Modifying or Challenging a Divorce Decree
A divorce decree makes findings regarding all issues set forth by the divorcing parties. This document is a binding order of the court. Once it is executed by the court, its terms can be enforced by the court via a contempt proceeding. Therefore, it becomes difficult, and in some cases, impossible, to change the terms once the appeal period has expired. Every divorce decree will be different. However, the purpose of the decree is to define the rights and duties of each party in the divorce. Divorce decrees are essential documents because the divorce process is not considered complete until one is issued. Thus, the party’s marital status (married or divorced) will not be legally finalized until the divorce decree is issued. Divorce proceedings that are uncompleted may continue to have effects on different areas of a person’s life, such as taxes, debt, employment benefits, property possession, and other legal rights.
What Does a Divorce Decree Contain?
Divorce decrees typically address issues such as:
- Spousal support and alimony
- Division of property
- Child custody, support, and visitation rights
- The financial obligations of each party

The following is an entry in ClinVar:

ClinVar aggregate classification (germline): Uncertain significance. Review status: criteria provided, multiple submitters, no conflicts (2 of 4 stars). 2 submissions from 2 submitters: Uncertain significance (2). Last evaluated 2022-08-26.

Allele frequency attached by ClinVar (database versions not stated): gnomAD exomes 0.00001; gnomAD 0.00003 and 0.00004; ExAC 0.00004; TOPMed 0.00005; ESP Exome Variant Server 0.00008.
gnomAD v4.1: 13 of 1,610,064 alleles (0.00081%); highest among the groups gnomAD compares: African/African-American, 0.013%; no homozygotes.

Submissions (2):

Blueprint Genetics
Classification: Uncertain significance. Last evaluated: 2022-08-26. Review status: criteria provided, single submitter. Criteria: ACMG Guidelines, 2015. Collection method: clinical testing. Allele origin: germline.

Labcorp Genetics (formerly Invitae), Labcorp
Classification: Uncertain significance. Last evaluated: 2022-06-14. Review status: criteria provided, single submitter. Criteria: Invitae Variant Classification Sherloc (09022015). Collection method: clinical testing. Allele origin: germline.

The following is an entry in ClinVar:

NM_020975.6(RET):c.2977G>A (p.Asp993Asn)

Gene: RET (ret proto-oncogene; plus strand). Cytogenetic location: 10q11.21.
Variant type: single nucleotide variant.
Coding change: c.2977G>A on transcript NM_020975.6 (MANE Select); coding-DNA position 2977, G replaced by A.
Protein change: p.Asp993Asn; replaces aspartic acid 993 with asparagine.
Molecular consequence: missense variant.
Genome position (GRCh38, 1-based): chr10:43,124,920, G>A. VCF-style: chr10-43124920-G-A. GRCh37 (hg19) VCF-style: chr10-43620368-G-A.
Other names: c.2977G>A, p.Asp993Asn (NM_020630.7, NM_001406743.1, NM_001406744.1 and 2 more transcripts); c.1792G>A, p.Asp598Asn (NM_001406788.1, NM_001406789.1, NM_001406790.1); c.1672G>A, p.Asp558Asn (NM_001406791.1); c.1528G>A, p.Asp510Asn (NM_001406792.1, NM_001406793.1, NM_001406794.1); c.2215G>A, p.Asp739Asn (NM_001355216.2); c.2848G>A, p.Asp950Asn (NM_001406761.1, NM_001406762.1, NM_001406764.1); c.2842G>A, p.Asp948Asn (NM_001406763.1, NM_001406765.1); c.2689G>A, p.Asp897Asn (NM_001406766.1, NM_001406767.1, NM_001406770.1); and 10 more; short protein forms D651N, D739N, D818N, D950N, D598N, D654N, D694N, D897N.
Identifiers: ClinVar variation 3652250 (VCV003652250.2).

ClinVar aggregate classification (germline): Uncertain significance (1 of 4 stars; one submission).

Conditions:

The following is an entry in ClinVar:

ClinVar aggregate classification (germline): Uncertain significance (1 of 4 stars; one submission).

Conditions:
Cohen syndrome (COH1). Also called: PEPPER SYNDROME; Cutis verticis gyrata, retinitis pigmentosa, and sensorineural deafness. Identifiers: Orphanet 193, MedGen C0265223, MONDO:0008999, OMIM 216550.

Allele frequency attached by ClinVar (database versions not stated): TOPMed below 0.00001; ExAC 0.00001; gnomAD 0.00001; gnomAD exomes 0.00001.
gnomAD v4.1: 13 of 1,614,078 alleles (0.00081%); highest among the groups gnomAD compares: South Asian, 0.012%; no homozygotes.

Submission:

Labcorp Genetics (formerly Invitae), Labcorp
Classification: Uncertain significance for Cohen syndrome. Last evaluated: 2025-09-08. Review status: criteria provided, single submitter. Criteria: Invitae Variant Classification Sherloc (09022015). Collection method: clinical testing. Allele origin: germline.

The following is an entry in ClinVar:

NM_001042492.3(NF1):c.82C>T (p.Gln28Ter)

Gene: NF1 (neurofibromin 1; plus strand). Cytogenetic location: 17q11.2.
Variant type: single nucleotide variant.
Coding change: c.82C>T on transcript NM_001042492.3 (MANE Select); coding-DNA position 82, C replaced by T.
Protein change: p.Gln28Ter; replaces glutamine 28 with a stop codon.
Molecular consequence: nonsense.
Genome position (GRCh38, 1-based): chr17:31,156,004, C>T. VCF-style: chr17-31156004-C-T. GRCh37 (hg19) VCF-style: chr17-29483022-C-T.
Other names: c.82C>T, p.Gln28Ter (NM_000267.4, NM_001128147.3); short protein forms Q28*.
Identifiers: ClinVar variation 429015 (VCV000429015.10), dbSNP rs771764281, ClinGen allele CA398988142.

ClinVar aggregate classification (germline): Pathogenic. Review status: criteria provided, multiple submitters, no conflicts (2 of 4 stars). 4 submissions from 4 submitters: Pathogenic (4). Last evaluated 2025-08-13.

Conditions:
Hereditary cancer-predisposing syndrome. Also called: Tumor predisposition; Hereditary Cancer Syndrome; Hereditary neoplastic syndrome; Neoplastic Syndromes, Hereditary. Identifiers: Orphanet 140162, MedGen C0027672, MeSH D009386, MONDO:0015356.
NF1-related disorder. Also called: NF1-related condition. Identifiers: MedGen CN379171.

In addition to legal issues such as these, the divorce decree contains vital information, such as the names of each party, the date the decree is effective, and the case number. This information often helps in locating the records of the divorce decree in the future.
What About Changing or Modifying a Decree
The court understands that a party’s circumstances can change over time. As such, you may be able to successfully request a modification of the decree if you have experienced a significant life change. For example, you may be ordered to pay child support, then suffer a substantial loss of income through no fault of your own. In this circumstance, you can request that the court modify your previous decree to reduce your child support payment. The same principles and guidelines apply to a decreed alimony setup. It may also be possible to modify child custody under specific circumstances. The court’s overriding concern in custody matters is the best interest of the children. However, one party may become an unfit parent, and these situations necessitate a change. Here, the court will consider the evidence presented and change the custody agreement should that be in the best interest of the children. Additionally, the court may have made an error in its findings pertaining to the final decree. This could have consequences for both parties involved. If you believe your divorce decree contains an error, you have the right to file motions to ask for a reconsideration of the terms. However, motions such as these must be filed within the time frame statute. If you decide not to file these motions or if they are not successful, you might be able to appeal. Filing an appeal gives you the chance to set forth the mistakes to a higher court. If you think your circumstances have changed so that a modification of your divorce decree is warranted, or if you want to challenge the court findings through an appeal process, you need to hire an attorney with experience in divorce and family law.